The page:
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My Gingery Drill Press

I don't pay people to go to fancy restaurants and eat great food for me. So why would I simply buy a drill press rather than learn foundry skills by making my own machine? The way I see it, this is a journey of learning that has a nice drill press as a prize along the way.

My Foundry

I use a Gingery Charcoal Furnace and a cast steel "lead pot" for my crucible. My tongs are home made as are my flasks. Petrobond is my casting sand.

The snow has been cleared back to a safe distance. I am working over a 2" bed of dry sand. Any molten aluminum that spills will hit the sand rather than contact the relatively wet concrete which can explode. The muffin tin is large enough to contain the entire contents of the crucible just in case a flask experiences a failure.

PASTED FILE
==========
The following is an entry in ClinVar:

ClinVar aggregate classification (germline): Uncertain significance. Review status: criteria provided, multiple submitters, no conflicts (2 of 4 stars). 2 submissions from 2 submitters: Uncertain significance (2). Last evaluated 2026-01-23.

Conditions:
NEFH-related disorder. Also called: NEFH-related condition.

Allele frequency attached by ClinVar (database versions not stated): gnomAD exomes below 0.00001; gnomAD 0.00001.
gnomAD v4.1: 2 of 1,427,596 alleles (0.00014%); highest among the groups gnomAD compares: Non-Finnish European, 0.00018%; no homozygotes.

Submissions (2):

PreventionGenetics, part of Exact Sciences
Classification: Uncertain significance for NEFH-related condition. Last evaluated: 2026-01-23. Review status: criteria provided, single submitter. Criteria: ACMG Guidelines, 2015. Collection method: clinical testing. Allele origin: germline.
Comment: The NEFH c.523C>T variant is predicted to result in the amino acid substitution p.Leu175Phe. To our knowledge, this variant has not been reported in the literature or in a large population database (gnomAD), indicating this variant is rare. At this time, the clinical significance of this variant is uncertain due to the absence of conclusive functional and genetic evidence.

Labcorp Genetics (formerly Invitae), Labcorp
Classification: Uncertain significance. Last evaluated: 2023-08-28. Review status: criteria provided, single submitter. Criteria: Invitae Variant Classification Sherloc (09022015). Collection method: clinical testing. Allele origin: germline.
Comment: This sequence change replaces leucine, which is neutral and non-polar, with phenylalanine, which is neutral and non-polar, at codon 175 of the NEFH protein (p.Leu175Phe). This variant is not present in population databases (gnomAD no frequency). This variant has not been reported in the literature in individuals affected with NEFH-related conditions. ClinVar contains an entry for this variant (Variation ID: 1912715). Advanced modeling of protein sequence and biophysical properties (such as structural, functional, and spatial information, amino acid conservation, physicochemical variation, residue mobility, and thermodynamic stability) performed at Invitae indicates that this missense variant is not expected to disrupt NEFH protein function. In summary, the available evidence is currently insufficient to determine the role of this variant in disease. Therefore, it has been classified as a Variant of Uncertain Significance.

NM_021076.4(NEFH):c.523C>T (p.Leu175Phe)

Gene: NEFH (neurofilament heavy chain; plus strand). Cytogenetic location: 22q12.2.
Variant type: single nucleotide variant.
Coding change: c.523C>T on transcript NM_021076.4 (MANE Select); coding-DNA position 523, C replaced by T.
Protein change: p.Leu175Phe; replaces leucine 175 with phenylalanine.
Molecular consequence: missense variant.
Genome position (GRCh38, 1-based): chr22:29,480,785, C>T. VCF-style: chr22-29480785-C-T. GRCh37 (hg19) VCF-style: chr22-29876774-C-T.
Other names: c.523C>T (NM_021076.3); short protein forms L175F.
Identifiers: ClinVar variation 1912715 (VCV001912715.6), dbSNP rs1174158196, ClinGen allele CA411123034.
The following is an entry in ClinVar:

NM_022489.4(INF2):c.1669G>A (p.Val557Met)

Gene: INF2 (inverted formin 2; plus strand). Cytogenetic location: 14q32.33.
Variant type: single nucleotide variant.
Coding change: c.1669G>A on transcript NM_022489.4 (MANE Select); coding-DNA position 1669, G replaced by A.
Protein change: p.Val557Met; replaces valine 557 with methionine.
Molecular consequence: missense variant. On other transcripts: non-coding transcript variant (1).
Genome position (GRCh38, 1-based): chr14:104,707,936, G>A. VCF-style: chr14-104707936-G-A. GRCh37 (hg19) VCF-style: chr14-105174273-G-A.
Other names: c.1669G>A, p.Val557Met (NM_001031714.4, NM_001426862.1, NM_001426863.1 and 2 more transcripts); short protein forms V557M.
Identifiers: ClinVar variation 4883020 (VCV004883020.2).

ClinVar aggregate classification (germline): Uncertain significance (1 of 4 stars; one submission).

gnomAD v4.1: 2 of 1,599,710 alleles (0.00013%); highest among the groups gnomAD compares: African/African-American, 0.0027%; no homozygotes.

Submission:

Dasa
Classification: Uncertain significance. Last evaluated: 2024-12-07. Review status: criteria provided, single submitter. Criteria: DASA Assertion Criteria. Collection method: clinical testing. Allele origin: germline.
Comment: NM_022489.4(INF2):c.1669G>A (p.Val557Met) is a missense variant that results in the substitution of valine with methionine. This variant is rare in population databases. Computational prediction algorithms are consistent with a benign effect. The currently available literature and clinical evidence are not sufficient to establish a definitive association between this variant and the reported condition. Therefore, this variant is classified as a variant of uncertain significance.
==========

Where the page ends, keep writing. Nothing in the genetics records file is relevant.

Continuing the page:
Here is a close-up view of a pour. At this time I had not made sheet metal spats to cover my boots. They prevent molten aluminum that could spill from getting inside your shoes. Ouch!

A Selection of Patterns

These patterns are made from pine and Bondo with a surface coating of auto body primer.

Drill Press Base Casting

This was the last casting I did using green sand (mostly sand, clay and water). The part is usable but the finish leaves much to be desired. However, if you  look carefully, you will see defects in the surface of the pattern that are accurately reproduced in the casting.

The Final Product

My sandbox can be seen on the left side of the picture. I used the face plate from my lathe as a pattern for the drill press table.

Remember that base casting? Here it is installed. The column is a tight fit to the ID of the base. No fasteners were needed to joint them.

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last updated 01/15/2004